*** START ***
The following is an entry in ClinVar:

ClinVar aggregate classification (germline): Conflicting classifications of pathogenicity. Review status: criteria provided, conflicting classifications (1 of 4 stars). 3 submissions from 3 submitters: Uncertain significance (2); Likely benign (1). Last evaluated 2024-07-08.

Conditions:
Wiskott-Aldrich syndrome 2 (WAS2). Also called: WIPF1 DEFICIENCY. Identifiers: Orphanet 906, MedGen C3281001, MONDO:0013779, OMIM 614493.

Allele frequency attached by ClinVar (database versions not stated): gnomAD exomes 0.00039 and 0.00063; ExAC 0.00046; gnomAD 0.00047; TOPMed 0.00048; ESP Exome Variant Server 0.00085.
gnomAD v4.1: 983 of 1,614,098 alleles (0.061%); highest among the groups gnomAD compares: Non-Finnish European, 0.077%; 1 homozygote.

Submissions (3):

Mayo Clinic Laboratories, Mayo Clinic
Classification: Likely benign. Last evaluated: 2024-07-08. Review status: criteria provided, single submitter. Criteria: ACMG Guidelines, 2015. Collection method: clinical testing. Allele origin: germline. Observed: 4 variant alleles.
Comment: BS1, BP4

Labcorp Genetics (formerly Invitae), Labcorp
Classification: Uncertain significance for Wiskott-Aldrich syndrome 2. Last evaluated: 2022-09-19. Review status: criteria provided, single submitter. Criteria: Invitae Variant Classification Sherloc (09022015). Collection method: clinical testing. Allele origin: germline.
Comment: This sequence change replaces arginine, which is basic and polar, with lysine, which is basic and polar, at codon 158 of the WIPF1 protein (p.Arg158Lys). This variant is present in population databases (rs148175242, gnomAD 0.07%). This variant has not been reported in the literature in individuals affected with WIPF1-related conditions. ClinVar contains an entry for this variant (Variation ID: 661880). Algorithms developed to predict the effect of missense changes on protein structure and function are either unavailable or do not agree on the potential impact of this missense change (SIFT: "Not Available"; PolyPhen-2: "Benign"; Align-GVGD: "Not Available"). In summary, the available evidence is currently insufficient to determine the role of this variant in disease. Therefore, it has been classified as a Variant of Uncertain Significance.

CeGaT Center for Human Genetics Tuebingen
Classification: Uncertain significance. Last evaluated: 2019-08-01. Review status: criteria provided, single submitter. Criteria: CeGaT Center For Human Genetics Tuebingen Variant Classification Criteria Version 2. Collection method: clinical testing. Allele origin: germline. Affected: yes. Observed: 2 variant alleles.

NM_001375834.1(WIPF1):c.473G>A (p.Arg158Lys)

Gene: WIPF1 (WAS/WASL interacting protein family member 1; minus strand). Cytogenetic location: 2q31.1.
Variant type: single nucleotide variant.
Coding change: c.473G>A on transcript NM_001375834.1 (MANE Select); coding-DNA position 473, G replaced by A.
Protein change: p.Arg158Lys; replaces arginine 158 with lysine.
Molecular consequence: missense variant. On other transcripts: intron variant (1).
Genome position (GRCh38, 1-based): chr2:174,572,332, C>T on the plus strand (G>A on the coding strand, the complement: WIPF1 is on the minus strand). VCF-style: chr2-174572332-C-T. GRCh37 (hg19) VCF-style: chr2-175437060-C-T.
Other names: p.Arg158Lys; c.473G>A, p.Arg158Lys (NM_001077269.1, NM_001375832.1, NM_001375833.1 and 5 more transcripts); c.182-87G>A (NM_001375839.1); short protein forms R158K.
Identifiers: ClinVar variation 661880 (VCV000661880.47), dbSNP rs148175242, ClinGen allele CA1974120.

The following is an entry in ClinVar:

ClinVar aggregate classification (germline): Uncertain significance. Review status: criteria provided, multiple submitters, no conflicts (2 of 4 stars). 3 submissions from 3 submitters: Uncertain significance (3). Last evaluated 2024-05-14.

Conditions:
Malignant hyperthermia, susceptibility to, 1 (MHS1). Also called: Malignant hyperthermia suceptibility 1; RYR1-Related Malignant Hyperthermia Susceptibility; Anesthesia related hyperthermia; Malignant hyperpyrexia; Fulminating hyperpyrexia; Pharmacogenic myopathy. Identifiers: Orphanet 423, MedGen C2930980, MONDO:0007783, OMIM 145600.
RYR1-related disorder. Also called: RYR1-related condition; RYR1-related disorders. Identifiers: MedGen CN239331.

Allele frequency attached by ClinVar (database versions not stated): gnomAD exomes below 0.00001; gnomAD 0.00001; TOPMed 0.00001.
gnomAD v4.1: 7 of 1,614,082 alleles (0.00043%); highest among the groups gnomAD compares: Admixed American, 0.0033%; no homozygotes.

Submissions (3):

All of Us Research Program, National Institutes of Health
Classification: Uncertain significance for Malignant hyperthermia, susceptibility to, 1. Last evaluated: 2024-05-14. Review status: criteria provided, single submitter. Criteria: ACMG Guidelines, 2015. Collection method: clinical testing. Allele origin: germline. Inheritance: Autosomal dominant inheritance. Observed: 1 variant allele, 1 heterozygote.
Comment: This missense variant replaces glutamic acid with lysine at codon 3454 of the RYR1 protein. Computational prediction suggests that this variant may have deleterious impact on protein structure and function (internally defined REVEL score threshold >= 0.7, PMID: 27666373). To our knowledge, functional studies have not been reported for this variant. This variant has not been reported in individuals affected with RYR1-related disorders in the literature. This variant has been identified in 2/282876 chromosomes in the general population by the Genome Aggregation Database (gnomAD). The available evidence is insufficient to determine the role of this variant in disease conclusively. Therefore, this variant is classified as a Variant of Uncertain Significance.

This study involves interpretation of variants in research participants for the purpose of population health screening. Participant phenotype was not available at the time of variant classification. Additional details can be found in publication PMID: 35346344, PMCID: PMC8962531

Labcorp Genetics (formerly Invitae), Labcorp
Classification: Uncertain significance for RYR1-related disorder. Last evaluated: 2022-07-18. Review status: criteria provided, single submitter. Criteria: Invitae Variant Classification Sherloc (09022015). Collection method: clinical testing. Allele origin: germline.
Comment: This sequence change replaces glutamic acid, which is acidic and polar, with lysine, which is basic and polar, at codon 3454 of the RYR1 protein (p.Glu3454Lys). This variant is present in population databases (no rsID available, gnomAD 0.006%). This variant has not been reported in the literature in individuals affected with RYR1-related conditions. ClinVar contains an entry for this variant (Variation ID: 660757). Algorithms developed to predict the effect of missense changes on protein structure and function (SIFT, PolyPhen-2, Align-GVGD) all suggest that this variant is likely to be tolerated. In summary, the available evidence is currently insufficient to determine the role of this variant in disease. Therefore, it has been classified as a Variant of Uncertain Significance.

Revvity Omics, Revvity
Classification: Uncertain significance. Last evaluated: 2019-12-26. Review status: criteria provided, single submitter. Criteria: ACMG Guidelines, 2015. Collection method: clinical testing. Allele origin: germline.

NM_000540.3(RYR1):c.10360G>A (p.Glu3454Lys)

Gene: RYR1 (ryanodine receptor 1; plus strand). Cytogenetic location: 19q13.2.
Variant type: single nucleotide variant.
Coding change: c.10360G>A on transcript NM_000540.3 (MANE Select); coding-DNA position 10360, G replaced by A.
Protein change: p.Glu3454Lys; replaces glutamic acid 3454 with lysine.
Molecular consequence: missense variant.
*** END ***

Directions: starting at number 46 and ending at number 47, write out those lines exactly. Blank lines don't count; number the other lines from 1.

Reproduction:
Protein change: p.Glu3454Lys; replaces glutamic acid 3454 with lysine.
Molecular consequence: missense variant.